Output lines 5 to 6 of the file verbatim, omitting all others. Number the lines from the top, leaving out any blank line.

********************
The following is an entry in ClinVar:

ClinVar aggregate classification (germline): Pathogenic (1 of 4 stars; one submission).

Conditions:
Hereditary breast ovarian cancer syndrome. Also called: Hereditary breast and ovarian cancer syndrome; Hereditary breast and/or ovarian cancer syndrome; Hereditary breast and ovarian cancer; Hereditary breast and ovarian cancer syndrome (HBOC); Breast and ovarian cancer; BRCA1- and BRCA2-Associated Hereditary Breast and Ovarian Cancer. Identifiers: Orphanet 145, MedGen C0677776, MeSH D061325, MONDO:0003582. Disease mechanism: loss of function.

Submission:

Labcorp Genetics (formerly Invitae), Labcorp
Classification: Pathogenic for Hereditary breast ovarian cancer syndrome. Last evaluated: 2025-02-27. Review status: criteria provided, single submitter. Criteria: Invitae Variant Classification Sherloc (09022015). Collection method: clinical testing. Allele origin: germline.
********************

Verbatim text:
Submission:

Labcorp Genetics (formerly Invitae), Labcorp